Five Down

You hate to end with a down, but Johnson started with an up, so that is the order we found ourselves in. Beyond that, we can debate whether this is down or not.

He is in zone in this play. That means that is taking the flat, and Tashaun Gipson has the top. Robby Anderson gets over Johnson. The route in the slot holds Gipson, and Bridgewater hits the hole between the two.

It can be argued that Johnson should have got more depth on this play. If the slot man breaks to the sideline, Johnson could have been deeper and still picked him up. However, at the bottom of the screen, you can see the running back appear at the last second. This likely held Johnson a step closer to the line of scrimmage and gave Bridgewater enough space to hit the spot.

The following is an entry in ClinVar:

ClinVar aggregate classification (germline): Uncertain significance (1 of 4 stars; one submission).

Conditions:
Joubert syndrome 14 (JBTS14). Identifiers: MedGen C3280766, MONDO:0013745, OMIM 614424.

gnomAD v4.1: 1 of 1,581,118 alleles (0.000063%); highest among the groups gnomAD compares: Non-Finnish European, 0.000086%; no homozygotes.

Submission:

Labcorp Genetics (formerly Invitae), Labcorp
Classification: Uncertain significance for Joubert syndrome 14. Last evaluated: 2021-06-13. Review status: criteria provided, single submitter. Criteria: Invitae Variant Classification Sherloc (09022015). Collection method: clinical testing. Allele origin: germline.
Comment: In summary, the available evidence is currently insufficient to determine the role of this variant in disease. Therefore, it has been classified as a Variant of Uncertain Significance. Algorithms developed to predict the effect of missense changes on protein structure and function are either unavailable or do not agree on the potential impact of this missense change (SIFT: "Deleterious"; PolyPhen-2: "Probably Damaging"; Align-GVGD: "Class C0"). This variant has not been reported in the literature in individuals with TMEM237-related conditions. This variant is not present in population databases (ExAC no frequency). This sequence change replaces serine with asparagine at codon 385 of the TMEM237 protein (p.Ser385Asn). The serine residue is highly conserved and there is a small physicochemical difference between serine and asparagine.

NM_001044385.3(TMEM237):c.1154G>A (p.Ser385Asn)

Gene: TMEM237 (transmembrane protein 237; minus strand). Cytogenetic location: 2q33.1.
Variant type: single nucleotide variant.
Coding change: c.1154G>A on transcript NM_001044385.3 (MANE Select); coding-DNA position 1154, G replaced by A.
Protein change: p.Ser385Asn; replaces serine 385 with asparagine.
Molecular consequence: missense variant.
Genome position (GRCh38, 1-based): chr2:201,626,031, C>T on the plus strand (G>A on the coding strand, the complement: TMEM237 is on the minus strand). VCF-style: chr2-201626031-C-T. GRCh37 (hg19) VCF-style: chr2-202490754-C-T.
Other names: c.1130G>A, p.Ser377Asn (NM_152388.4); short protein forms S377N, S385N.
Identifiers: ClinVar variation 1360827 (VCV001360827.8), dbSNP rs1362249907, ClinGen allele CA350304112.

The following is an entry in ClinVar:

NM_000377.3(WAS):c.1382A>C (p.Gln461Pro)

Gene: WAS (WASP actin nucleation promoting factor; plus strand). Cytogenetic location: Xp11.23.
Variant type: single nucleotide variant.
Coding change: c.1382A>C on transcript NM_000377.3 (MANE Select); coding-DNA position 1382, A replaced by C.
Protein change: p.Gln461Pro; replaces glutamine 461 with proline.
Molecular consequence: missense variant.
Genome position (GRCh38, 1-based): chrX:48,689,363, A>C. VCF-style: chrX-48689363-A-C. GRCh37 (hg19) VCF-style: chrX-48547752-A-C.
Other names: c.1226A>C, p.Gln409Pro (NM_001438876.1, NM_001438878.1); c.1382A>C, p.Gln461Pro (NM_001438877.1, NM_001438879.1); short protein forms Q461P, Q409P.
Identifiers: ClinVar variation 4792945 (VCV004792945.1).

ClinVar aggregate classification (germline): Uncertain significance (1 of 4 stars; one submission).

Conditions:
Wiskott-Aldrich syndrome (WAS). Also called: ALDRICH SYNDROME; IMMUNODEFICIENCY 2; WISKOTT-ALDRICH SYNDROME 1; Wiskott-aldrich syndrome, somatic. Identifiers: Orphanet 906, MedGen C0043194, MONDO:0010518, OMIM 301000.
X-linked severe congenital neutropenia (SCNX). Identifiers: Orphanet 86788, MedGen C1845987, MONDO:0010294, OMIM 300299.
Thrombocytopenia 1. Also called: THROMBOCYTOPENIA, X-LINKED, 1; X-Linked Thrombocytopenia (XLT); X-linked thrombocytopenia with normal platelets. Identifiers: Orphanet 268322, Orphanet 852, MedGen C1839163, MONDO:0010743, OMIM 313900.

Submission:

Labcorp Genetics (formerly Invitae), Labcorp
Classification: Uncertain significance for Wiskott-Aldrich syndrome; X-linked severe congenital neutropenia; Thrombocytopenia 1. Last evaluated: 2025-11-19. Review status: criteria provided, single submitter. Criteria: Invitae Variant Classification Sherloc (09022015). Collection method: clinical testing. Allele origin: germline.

This play is a good scheme, good route, good throw, but Johnson gets dinged for yards allowed.

Overall Jaylon Johnson had enough ups that you can forgive the downs.  As noted, he is not comfortable with all of the intricacies of the NFL but has clearly defined strengths. He has built on some of his weaknesses, and this was his best game defending the middle of the field despite the most yards allowed as well.

Next. Roquan Smith has career game. dark

This was always going to be a big test for a player like Johnson, so to see growth is more important than seeing the struggles.